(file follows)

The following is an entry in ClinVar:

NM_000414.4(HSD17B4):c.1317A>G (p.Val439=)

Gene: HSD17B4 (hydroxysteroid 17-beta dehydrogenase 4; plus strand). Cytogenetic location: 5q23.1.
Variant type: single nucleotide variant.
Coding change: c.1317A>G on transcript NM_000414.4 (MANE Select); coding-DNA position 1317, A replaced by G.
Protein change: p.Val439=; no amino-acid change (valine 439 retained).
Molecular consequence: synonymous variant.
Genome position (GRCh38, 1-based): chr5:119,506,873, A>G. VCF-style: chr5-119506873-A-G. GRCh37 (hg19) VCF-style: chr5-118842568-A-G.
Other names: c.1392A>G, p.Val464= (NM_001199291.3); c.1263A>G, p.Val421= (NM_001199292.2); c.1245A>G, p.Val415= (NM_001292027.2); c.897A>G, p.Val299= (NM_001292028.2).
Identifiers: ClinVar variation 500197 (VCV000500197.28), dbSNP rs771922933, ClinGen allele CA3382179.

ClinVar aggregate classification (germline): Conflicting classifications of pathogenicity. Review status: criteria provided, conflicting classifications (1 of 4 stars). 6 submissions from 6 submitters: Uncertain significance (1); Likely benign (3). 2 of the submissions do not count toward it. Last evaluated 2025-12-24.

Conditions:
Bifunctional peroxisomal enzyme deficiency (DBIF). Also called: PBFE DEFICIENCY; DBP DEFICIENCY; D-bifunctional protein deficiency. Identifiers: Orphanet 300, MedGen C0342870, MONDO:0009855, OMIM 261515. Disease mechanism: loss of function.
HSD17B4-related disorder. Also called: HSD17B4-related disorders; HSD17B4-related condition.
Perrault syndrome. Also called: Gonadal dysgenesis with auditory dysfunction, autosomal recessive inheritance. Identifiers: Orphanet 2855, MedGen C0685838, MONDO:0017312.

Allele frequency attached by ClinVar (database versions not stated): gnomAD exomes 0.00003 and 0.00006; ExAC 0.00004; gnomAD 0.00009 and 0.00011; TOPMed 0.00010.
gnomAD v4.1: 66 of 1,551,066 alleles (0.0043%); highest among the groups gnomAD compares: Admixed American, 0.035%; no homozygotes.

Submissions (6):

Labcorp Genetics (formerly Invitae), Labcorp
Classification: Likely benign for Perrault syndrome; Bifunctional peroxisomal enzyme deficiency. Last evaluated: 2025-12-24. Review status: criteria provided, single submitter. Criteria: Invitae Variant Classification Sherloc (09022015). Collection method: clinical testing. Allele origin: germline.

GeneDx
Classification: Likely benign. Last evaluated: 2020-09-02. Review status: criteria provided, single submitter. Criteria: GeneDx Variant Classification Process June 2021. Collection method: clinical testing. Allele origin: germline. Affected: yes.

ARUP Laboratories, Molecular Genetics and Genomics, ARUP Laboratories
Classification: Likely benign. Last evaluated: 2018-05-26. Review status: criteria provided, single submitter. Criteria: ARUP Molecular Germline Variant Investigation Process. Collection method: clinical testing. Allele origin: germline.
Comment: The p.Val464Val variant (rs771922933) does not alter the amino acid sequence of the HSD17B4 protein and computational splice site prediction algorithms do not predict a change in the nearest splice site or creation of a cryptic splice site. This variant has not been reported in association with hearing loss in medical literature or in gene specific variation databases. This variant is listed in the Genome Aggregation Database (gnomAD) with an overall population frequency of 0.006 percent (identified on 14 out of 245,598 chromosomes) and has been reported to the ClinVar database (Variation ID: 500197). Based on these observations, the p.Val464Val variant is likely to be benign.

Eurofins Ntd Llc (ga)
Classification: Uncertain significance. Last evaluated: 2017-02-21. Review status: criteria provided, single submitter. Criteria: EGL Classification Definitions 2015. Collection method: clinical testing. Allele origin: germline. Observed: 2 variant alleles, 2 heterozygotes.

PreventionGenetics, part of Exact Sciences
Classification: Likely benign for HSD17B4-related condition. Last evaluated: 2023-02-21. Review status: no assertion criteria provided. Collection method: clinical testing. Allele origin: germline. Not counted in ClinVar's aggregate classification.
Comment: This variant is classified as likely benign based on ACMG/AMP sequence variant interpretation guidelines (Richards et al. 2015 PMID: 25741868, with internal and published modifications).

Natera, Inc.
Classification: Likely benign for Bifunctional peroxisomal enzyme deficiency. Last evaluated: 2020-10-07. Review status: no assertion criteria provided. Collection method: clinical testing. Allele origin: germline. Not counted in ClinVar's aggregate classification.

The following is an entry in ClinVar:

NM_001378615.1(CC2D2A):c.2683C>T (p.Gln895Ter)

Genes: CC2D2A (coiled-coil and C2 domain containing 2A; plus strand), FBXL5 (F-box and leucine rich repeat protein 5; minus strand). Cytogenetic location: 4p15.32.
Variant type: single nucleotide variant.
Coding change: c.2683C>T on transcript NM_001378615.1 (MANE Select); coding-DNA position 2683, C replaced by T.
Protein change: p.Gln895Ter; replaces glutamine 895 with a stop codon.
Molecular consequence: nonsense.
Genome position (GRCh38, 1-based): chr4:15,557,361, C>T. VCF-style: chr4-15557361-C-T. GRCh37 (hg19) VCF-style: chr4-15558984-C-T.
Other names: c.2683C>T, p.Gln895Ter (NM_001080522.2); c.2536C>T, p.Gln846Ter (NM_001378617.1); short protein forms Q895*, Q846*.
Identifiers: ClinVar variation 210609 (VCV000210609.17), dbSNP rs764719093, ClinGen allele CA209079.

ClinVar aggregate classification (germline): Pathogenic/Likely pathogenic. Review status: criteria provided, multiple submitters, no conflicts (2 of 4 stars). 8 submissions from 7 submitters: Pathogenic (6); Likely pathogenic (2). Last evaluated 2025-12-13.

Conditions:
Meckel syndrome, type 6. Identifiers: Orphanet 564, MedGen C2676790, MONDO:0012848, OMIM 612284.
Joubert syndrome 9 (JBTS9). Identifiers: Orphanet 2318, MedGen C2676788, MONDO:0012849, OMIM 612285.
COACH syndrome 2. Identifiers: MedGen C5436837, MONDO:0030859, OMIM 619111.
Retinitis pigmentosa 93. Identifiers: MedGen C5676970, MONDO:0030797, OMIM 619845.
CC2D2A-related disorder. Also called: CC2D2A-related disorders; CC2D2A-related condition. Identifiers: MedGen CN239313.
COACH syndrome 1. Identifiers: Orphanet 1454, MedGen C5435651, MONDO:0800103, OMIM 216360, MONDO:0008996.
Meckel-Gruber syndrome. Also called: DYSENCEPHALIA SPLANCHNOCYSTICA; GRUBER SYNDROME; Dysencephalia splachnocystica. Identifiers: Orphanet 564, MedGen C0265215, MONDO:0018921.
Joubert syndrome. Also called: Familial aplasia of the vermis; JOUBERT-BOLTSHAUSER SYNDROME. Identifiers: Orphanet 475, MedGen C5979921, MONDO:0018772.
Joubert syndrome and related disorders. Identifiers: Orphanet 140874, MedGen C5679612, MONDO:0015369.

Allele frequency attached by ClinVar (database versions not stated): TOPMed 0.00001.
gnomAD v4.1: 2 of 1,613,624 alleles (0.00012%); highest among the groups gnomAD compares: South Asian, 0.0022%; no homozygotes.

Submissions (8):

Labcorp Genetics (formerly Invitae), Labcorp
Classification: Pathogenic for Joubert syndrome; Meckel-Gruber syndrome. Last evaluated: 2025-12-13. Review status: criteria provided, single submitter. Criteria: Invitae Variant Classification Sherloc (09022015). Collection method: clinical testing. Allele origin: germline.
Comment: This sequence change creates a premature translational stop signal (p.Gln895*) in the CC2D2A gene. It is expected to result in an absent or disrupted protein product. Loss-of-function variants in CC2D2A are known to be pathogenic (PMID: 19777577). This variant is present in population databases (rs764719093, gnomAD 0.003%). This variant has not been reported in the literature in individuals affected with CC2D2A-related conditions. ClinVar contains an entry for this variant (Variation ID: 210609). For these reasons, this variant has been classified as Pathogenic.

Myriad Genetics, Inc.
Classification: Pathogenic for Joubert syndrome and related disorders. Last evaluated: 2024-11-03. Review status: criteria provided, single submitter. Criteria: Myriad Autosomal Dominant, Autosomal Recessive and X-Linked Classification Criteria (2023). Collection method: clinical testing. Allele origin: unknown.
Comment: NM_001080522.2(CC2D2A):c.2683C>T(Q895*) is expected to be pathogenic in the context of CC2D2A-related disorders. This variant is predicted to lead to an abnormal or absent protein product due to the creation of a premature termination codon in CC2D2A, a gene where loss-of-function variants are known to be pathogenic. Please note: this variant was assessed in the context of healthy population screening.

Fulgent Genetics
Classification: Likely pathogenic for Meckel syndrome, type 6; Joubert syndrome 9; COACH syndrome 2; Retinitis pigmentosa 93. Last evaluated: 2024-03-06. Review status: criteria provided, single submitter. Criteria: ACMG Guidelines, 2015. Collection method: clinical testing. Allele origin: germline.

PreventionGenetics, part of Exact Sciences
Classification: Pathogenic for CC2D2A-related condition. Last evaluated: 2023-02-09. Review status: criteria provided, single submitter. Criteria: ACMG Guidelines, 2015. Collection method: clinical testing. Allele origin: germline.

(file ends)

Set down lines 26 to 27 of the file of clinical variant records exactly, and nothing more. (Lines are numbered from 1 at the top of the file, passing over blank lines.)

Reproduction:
Eurofins Ntd Llc (ga)
Classification: Uncertain significance. Last evaluated: 2017-02-21. Review status: criteria provided, single submitter. Criteria: EGL Classification Definitions 2015. Collection method: clinical testing. Allele origin: germline. Observed: 2 variant alleles, 2 heterozygotes.